The main difficulty though is that the majority of home educators simply wish to be left alone and have as little to do with their local authority as possible. Nobody gives out money without wanting to see what they have got in exchange and if local authorities did start handing out cash to home educating families, they would be sure to keep a much closer eye on them than is presently the case. My own daughter's examinations cost me the best part of £1000. That was my affair and I really don't see that the taxpayer should be expected to fund the enterprise. I had a free choice in which subjects she took and when she took them. Had we wished, she need not have sat any examinations at all. It is precisely this freedom which many home educating parents value and I can't see many being keen to sacrifice it for a lot of interference from their local authority.

The truth is that anybody who wishes for their child to be educated for free is able to do so. Indeed, children have a legal right to this free education. Those of us who choose not to avail ourselves of this right can hardly expect to be offered a cash alternative! The schools are there and we can use them or not as we decide.

Thursday, 20 May 2010

The death of ContactPoint

I have a strong suspicion that few in the home educating community will be mourning the end of the ContactPoint system. The idea behind this database was of course that the details of every child in the country would be recorded, together with information about their education, allegations by social services and so on. The plan was that no child would be able to 'slip between the cracks' and become hidden from view. Depending upon one's point of view, this was either a very necessary tool for protecting vulnerable children from harm or a piece of the most frightful busy-bodying ever seen in this country. It has of course now been announced that ContactPoint will be going the same way as Identity Cards. I imagine that this will now leave the way open for home educating families to remain 'under the radar' as some of them call it.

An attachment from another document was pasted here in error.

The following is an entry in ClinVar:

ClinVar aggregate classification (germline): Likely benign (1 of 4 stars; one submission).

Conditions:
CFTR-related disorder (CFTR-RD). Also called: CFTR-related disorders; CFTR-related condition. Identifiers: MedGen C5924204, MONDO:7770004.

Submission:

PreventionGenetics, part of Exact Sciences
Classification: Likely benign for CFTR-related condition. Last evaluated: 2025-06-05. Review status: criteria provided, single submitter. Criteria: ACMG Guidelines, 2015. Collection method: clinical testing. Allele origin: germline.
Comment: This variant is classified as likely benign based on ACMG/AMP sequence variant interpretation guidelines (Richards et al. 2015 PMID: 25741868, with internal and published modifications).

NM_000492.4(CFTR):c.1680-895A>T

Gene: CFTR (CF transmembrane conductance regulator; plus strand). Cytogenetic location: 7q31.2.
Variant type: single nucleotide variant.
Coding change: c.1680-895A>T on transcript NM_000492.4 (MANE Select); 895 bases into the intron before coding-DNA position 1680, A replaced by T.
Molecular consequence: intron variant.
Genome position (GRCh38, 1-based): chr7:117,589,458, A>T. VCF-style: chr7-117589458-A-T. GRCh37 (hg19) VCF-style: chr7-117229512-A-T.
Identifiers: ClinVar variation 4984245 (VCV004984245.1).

I think that there is something to be said both for and against a scheme like ContactPoint. I cannot myself see any harm in various agencies knowing how many children there are in this country and where they are being educated. On the other hand, many parents feel that it is no concern at all of the state even to wonder about such a thing. I shall be curious to see what will be contained in the Education Bill which is due to be described in the Queen's Speech on Tuesday. The official Liberal view before the election was that home education needed to be looked at again via another enquiry; a kind of Graham Badman Review Mark II. Whether they feel strongly enough about this to insist on its inclusion in the new bill remains to be seen. I rather think that the Tories, having been so vociferous in their opposition to Labour's Children, Schools and Families Bill, will be a bit hesitant about tackling the subject for a little while. My guess is that there will be no mention at all of home education for at least a year or so. Unless that is, there are a few more high profile cases like the Khyra Ishaq business.

Everybody seems to have calmed down generally now that the CSF Bill has gone. This can only be a good thing. As well as being able to focus a little more on their children's education, it will give parents a chance to mull over what has happened since the publication of the Badman Report and perhaps see that there is at least some merit in a few of the suggestions which were made. On the local authority side, I think that it has been realised that home education is an area which must be approached with extreme caution. Perhaps the best that can be hoped for is that both sides will take stock and give some thought to the next stage. Because even the most optimistic of home educating parents probably realises that this is not the end of the matter; that things will be changing at some point in the future. The only real question is how will they change and what is the best possible outcome which would satisfy both parents and local authorities.